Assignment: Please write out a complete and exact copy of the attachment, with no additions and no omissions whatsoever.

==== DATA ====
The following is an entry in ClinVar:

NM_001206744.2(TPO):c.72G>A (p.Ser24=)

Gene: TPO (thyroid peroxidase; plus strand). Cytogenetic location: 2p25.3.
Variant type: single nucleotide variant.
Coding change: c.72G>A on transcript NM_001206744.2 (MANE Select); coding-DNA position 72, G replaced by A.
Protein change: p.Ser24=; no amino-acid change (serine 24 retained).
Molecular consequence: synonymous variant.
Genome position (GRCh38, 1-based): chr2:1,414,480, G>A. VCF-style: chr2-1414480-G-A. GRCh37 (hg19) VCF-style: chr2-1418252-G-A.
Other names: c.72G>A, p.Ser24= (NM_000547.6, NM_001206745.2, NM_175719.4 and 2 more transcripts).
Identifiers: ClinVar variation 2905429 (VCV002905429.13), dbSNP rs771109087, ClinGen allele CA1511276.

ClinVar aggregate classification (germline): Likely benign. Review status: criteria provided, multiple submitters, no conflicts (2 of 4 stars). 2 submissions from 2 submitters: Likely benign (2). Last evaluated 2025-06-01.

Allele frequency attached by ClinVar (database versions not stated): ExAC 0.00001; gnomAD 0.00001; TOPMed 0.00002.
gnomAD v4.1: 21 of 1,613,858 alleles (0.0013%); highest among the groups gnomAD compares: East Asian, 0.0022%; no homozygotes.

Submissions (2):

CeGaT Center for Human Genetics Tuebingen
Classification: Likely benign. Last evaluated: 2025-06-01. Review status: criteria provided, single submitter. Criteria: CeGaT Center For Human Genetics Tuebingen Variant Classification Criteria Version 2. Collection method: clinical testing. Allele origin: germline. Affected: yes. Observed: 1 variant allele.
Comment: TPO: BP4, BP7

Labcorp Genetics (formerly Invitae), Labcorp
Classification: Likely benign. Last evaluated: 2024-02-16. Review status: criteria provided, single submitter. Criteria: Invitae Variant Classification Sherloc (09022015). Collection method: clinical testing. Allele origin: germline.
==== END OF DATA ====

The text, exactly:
The following is an entry in ClinVar:

NM_001206744.2(TPO):c.72G>A (p.Ser24=)

Gene: TPO (thyroid peroxidase; plus strand). Cytogenetic location: 2p25.3.
Variant type: single nucleotide variant.
Coding change: c.72G>A on transcript NM_001206744.2 (MANE Select); coding-DNA position 72, G replaced by A.
Protein change: p.Ser24=; no amino-acid change (serine 24 retained).
Molecular consequence: synonymous variant.
Genome position (GRCh38, 1-based): chr2:1,414,480, G>A. VCF-style: chr2-1414480-G-A. GRCh37 (hg19) VCF-style: chr2-1418252-G-A.
Other names: c.72G>A, p.Ser24= (NM_000547.6, NM_001206745.2, NM_175719.4 and 2 more transcripts).
Identifiers: ClinVar variation 2905429 (VCV002905429.13), dbSNP rs771109087, ClinGen allele CA1511276.

ClinVar aggregate classification (germline): Likely benign. Review status: criteria provided, multiple submitters, no conflicts (2 of 4 stars). 2 submissions from 2 submitters: Likely benign (2). Last evaluated 2025-06-01.

Allele frequency attached by ClinVar (database versions not stated): ExAC 0.00001; gnomAD 0.00001; TOPMed 0.00002.
gnomAD v4.1: 21 of 1,613,858 alleles (0.0013%); highest among the groups gnomAD compares: East Asian, 0.0022%; no homozygotes.

Submissions (2):

CeGaT Center for Human Genetics Tuebingen
Classification: Likely benign. Last evaluated: 2025-06-01. Review status: criteria provided, single submitter. Criteria: CeGaT Center For Human Genetics Tuebingen Variant Classification Criteria Version 2. Collection method: clinical testing. Allele origin: germline. Affected: yes. Observed: 1 variant allele.
Comment: TPO: BP4, BP7

Labcorp Genetics (formerly Invitae), Labcorp
Classification: Likely benign. Last evaluated: 2024-02-16. Review status: criteria provided, single submitter. Criteria: Invitae Variant Classification Sherloc (09022015). Collection method: clinical testing. Allele origin: germline.